A new test battery to assess bike handling skills of experienced and inexperienced cyclists

B Fonda, N Sarabon, FX Lee


Background: Bike handling skills aimed to maintain balance are important to prevent falling off the bike and/or crashing into obstacles. Past research on dynamics and control of bicycles is inconclusive on how human balance during cycling and how they control trajectories and direction during cycling (Moore et al., 2011, Proceedings of the ASME 2009 International Design and Engineering Technical Conferences & Computers and Information in Engineering Conference, 1-20). Purpose: Our aim was to develop a valid and reliable test to discriminate between good and poor bike handling skills. Additionally, we were interested how the motor control mechanisms during cycling differ between expert and novice cyclists. We hypothesised that 1) cycling deviation amplitude will reliably show differences between novices and experts and 2) experts will perform smoother and smaller steering corrections compared to the novices. 
Methods: 14 experienced cyclists (riding over 2000 km per year) 14 inexperienced cyclists (riding a bike less than 100 km per year) volunteered to ride a commuting bike in the lab for 7 metres under three different conditions: in the centre of the lane with flying and standing start, and following a line with a flying start. We measured deviation from the centre of the lane or line, steering and leaning (Vicon system). Two-way mixed ANOVA (condition (3) x group (2)) was applied to test for differences between the groups. Inter-session reliability was assessed with reliability test using Cronbach alpha.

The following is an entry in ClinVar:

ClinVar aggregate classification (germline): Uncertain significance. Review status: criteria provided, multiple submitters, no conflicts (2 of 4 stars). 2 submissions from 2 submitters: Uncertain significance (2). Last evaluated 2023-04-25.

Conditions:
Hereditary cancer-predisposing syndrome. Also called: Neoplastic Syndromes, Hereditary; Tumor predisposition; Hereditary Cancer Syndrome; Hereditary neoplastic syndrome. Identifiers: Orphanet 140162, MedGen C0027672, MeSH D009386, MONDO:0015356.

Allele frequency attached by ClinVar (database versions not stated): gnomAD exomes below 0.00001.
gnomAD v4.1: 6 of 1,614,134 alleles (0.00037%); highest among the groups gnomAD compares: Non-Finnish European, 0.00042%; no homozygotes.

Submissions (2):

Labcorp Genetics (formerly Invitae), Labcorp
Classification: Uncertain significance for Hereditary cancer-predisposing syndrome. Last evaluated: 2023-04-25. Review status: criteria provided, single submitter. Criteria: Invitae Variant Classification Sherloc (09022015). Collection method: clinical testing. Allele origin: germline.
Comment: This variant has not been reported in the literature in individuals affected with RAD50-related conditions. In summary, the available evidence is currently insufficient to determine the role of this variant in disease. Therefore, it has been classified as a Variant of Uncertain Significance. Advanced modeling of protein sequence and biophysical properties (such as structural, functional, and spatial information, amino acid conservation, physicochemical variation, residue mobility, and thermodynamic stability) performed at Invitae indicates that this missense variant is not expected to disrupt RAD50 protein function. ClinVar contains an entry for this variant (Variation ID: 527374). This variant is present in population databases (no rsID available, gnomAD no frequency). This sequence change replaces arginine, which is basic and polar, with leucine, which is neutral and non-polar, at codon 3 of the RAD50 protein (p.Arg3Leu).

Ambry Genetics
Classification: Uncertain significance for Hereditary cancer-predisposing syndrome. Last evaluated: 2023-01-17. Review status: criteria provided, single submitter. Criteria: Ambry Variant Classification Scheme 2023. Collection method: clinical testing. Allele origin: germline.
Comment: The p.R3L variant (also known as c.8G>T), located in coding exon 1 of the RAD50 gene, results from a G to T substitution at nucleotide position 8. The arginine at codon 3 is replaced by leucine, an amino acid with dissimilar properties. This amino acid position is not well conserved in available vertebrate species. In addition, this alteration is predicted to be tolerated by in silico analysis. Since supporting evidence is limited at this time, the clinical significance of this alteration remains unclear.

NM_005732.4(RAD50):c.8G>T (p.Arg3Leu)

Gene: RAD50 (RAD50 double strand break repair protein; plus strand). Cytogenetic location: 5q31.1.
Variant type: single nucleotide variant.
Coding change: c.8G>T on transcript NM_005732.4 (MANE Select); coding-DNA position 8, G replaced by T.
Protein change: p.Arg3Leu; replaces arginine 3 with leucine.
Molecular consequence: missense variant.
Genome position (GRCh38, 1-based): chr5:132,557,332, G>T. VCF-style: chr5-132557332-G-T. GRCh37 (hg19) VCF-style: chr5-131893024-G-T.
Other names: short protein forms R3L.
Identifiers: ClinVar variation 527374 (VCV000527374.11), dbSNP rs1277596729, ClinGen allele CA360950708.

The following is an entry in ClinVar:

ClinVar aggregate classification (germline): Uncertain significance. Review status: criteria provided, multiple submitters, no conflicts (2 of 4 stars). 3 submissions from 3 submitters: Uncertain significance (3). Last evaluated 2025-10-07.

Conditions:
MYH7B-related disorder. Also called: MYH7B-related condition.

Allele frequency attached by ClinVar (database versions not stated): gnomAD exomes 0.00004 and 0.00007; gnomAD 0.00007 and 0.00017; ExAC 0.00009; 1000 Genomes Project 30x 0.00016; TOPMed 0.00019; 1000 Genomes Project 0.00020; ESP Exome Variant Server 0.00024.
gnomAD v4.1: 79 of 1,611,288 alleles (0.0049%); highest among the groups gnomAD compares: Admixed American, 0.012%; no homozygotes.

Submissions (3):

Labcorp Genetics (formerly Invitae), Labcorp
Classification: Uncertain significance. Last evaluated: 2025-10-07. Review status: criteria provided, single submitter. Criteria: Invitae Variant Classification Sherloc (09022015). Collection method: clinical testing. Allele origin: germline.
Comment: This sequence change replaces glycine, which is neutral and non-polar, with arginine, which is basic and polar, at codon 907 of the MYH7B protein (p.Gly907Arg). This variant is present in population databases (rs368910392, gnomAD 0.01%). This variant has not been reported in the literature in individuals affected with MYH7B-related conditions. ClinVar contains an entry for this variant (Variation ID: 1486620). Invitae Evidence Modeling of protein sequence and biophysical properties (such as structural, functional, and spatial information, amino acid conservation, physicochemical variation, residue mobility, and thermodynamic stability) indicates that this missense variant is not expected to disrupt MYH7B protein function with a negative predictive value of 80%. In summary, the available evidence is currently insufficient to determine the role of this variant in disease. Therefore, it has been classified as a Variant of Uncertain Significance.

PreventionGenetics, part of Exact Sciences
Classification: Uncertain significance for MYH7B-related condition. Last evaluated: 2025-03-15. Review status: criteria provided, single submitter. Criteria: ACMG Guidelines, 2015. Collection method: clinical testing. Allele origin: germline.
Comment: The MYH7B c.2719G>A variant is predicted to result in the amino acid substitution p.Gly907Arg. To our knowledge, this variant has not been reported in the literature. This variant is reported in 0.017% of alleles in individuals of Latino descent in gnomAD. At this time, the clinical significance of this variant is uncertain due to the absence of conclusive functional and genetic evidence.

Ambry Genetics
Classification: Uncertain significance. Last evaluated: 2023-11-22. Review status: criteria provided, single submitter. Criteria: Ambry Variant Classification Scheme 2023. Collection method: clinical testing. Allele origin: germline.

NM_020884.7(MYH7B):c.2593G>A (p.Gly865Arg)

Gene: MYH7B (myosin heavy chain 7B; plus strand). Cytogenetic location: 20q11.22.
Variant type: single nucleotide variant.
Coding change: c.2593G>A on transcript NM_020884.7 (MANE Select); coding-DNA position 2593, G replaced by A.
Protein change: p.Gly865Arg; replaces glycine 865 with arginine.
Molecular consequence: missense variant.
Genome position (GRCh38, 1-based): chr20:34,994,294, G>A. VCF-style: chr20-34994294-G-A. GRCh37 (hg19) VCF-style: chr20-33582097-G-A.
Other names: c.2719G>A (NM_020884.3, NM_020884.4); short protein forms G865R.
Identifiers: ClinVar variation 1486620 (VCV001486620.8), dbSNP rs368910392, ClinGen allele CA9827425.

Results: Deviation was found to be very reliable with Cronbach’s alpha values higher than 0.75. There was a statistically significant difference between the groups for lateral deviation range (F(1,26) = 11.373; p = 0.002) and standard deviation (F(1,26) = 10.268; p = 0.004). We observed a statistically significant between-group difference for steering range (F(1,26) = 12.034; p = 0.002), steering standard deviation (F(1,26) = 10.211; p = 0.004) and leaning standard deviation (F(1,26) = 5.219; p = 0.031). No statistically significant difference was present for leaning range (F(1,26 = 1.498; p = 0.232).
Discussion: The results support the first hypothesis by showing that the test used in this study is sensitive to detect differences between novice and expert cyclists and can be used for further research that aims to test the effect of a specific intervention (e.g. training) on bike handling. We also showed that the main motions, which were described before as the main motor control actions in bike handling differ between the novice and expert cyclists in the variability and amplitude. The results of the present study have implications for training designs.  
Conclusion: Cycling in a straight line is a valid and sensitive test to evaluate the level of bike handling skills. Inexperienced cyclists control the bike using the same motor control actions as experts, but with an increased variability.

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